British PM Theresa May apologises to own MPs for 'election mess'

Cameron, gambling that Britons wouldn't want to sever their network of ties with the continent, had promised the Brexit referendum during a 2015 election campaign that gave Conservatives a surprise Parliamentary majority.

The surprising outcome, which sent the pound tumbling, forced May to form a minority government, leaving her reliant on a small group of Northern Irish parliamentarians, just nine days before Britain is due to begin negotiating a deal to leave the EU.

Downing Street has insisted that Thursday's general election - which Theresa May had hoped would strengthen her mandate for negotiations but ended up creating a hung Parliament - will not change the approach to Brexit it set out previous year.

Liberal Democrats leader Tim Farron says May “should be ashamed” for calling a snap election and joined calls for her to resign. Johnson - a former Tory leadership contender - denied he was planning a leadership challenge.

There are 650 seats in the British House of Commons, whichever party that wins the majority of seats gets to choose the Prime Minister. Labour's increase in seats from 229 to 261 - with one seat still undecided - confounded expectations that his left-wing views made him electorally toxic. May said after the latest attacks that there was "far too much tolerance" for extremism in British society. But few believe she can hang on for more than a few months.

"I think her position is, in the long term, untenable", Conservative lawmaker Anna Soubry told Sky News.

The result calls into question May's future as leader of the party, and the country.

Voters may have been unimpressed with her refrain that "no deal is better than a bad deal" because it raised the prospect of Britain crashing out of the EU without a trade-and-immigration system to replace the existing, well-integrated procedures that have evolved over decades of European integration.

May told the British electorate that the election was about strengthening Britain's hand in the tense Brexit negotiations.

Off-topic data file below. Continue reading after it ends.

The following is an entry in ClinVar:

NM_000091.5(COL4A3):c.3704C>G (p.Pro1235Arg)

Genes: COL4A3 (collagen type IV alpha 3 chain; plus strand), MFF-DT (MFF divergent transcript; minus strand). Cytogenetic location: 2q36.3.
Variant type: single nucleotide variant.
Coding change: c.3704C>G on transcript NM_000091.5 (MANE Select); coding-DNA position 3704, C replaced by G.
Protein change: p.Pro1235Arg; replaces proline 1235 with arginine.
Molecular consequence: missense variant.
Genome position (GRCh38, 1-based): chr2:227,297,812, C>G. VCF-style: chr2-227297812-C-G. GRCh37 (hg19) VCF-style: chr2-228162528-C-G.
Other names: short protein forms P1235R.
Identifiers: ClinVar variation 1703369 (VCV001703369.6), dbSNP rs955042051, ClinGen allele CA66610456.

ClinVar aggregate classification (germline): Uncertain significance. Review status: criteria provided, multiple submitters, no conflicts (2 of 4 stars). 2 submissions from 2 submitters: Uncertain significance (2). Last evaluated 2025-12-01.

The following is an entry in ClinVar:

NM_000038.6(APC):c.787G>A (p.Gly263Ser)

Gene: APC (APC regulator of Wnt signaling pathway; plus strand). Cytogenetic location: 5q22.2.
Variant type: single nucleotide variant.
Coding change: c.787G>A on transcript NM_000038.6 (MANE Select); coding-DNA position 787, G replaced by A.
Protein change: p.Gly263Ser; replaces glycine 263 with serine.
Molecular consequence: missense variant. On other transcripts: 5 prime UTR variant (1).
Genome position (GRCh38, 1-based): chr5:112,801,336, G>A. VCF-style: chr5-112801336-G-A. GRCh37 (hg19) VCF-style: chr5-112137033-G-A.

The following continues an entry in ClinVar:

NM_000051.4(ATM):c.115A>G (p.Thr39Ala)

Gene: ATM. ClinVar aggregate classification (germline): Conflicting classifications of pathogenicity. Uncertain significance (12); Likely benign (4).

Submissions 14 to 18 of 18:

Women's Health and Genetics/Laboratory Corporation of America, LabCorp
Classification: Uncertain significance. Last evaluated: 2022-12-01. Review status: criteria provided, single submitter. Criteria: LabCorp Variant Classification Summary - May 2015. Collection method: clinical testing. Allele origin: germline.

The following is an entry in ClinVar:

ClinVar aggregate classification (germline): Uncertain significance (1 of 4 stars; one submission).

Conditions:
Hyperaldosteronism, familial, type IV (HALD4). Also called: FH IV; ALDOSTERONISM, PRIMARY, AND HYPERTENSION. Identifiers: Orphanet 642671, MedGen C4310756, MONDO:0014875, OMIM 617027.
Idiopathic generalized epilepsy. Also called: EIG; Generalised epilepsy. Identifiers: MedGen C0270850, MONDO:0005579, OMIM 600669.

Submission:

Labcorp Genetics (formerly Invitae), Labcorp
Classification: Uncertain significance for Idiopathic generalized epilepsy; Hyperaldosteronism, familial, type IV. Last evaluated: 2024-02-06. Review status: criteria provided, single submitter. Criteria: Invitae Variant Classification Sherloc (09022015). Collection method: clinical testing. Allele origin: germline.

"The Tory civil war on the European Union which has ripped it apart since the Maastricht rebellions of the early 1990s, and which the referendum was supposed to solve, is now raging again", said Chris Grey, an academic who specialises in Brexit at Royal Holloway in London. And if the parties can't sync up to form a majority government, there might even be a whole new election.

Speaking at a meeting of the Conservative Party's 1922 committee, the Prime Minister said she would carry on in the job, saying: "I got us into this mess so I'm going to get us out of it".

To stay in power, the Conservatives are seeking support from Northern Ireland's Democratic Unionist Party.

Apart from Major, two former Tory leaders also weighed in on the debate.

The DUP party traditionally held a "euroscpetic" stance and backed the Brexit vote.

The alliance makes some modernizing Conservatives uneasy.

The DUP opposes a raft of LGBT rights, including same-sex marriage, freedom from discrimination and same-sex adoption. "The peace process is based on a balance that the British government has made it clear it is neutral in Northern Ireland". The negotiations are set to begin on June 19. The speech will be followed by several days of debate and a vote - and defeat would nearly certainly topple the government.

"Obviously until we have that we can't agree the final details of the Queen's Speech", said May's deputy Damian Green, referring to an agreement with the DUP. Without the amendments, he said Labour would try to vote down the speech.

Scottish First Minister Nicola Sturgeon said May's government lacked the credibility necessary for Brexit talks and should delay the negotiations. "This is still on".

  • Zachary Reyes